Why your organisational culture has to reflect your charity values
You know your charity mission and vision back to front. Your charity might be brilliant at engaging supporters with the cause, but does its organisational culture really reflect the same value set and succeed in engaging and inspiring its people?
There is sometimes an assumption that because as a sector the causes we’re supporting are good, that the way we nurture our cultures and lead our teams is also good. We assume that we look after and develop our people; that the values of the causes we support are the same as the values of our organisation’s and are automatically embedded into our culture. We assume that staff’s passion for the cause they are working towards is enough to keep them positive and engaged, productive and present.
Not always so it seems. Certainly not from some of the people I’ve spoken to and the issues we’ve seen emerge in the sector over the last few years. We hear regular calls for leaders to commit to creating stronger, more positive cultures. Cultures that are more accountable, take more ownership, have more buy in across the board. Cultures that really bring out the best in our people.
To be clear from the outset, a culture – whether it’s an organisation or a community – is about a system of shared beliefs, values, customs, behaviours, symbols and stories which are communicated from generation to generation through relationships, learning and modelling.
So how can we ensure we have a positive working culture?
Here’s a few ideas:
- Recognise that everything starts with us as an individual – an organisational culture isn’t some abstract or esoteric concept. Understand the importance of individual responsibility in creating that culture – and that means recognising what we bring or don’t bring to that culture; what we need to work on and change as individuals; what we need to do more of or less of as individuals and owning that.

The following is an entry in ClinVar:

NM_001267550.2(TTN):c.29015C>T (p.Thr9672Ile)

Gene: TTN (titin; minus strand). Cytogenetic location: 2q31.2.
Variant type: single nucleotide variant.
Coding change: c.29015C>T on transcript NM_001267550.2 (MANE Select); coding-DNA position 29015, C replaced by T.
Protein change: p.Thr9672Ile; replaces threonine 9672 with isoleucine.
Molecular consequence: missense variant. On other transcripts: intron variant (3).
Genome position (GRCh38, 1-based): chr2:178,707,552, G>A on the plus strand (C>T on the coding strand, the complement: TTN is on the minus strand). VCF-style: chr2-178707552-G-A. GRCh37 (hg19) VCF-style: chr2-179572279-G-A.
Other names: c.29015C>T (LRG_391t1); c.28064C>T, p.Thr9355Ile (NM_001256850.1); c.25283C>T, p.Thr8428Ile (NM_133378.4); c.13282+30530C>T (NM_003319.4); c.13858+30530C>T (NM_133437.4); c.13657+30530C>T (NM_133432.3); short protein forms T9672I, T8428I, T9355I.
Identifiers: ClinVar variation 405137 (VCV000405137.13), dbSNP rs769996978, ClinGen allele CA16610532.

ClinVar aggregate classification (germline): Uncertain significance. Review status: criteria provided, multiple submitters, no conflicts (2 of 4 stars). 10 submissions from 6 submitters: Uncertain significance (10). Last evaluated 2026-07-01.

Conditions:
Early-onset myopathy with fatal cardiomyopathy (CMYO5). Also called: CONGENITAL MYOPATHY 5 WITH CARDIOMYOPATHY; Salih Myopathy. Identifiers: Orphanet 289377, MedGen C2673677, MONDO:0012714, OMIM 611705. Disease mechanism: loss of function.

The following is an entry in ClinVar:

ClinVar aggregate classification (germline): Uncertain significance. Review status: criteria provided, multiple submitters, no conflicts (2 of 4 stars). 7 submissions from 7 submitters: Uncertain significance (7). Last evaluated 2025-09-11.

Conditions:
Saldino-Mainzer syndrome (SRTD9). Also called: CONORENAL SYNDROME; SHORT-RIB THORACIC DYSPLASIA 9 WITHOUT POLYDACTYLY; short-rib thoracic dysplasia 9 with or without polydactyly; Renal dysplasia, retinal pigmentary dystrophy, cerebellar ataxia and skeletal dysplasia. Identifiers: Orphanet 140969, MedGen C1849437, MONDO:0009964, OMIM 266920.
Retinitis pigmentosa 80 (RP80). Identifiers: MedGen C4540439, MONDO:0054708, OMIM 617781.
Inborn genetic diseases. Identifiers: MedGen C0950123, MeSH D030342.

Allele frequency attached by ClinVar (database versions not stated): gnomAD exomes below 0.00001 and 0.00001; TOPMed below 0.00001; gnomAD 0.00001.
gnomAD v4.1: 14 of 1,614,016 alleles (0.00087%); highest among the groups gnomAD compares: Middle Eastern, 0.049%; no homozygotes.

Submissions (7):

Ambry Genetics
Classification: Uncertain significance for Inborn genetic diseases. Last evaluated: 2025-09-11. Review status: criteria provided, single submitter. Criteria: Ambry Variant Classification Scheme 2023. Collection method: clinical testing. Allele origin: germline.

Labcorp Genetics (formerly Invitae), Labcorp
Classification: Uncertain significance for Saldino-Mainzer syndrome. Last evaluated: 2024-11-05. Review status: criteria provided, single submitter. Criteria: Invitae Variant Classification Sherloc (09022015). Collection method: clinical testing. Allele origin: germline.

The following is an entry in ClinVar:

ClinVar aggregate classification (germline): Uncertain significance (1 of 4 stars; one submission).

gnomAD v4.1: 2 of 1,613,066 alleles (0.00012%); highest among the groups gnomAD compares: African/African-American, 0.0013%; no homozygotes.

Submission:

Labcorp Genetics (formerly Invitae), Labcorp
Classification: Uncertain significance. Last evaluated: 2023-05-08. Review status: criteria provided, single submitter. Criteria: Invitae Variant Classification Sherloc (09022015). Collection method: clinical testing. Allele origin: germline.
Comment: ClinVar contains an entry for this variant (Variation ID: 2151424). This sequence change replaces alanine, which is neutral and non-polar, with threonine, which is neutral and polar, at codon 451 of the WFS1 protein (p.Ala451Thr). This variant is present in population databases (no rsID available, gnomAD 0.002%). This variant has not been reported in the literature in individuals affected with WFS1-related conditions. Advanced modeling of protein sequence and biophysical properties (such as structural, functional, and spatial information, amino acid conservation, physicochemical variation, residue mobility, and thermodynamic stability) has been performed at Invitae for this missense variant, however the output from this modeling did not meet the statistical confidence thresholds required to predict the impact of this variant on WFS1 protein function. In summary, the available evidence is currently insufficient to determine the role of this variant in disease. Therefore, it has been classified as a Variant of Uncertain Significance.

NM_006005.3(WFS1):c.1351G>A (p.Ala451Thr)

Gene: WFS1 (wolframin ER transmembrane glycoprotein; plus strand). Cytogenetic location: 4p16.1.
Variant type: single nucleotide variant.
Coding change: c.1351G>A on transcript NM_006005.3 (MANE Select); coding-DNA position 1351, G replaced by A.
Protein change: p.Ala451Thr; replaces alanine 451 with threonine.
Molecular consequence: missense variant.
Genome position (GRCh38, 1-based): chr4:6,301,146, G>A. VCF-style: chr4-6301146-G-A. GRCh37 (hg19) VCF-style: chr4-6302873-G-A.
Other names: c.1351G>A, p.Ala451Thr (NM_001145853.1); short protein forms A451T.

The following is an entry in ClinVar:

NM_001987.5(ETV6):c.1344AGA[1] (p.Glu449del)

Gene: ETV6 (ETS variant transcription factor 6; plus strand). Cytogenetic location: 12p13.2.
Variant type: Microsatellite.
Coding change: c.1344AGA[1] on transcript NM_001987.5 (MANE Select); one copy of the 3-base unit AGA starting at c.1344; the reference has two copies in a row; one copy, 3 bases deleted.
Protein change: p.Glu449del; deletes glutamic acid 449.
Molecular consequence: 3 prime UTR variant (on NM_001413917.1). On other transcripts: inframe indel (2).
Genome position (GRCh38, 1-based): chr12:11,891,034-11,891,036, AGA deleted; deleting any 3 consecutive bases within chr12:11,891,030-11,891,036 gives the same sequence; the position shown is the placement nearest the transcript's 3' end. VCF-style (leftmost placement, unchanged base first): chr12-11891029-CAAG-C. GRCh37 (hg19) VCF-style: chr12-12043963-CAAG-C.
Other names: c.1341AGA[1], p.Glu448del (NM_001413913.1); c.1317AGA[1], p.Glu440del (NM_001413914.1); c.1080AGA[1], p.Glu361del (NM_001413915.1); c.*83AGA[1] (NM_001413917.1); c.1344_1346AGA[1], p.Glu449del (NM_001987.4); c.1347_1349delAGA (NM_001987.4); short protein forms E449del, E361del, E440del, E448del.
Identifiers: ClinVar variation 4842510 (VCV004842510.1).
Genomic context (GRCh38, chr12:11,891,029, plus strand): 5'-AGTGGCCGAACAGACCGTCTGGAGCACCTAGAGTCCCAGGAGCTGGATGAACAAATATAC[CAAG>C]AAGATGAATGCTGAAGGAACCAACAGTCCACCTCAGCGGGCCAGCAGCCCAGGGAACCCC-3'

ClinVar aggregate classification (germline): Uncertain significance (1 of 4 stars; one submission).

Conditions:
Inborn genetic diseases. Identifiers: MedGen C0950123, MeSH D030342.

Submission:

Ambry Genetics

- Be inclusive – make sure your culture is something that people can feel part of and identify with; a culture where individuals have a clear place and role to play in the narrative. This means listening to people, building relationships with them, encouraging genuine ownership and giving people the creative space, trust and freedom to influence the culture and environment they work in.
- Don’t recruit to some kind of corporate norm. Recognise what each individual brings to the party and don’t try to change or mould them to what you think a good leader should look like.
- Understand where as a leader you can impact quickly on your culture. For example, look at your rituals and initiations. Don’t consider them merely as concepts. Understand what the story behind them is; what is it that you are trying to share with people? What are you wanting them to buy into? How are people first introduced to the organisation? How do they first hear about you? How are they welcomed in?
- Feedback what already exists in the culture – even if it’s not the ideal. Storytelling is crucial. We shouldn’t dictate the story or try to control it as leaders. Feedback the creativity, the humanity, the relationships, the foibles in an honest and real way. Give others the space to be honest and real; so they don’t feel controlled or edited – let people be themselves, the best version of themselves.
There is a tendency to forget that our people and organisational cultures need just as much passion and energy as the sector’s charitable work with beneficiaries.
"A truly inspired and valued workforce will be more engaged, positive, focused and productive."
Leadership requires a myriad of skills, but the lynchpin has to be building a strong and identifiable value set and organisational culture that will help all within the organisation develop and achieve their potential.
First published by the Institute of Fundraising.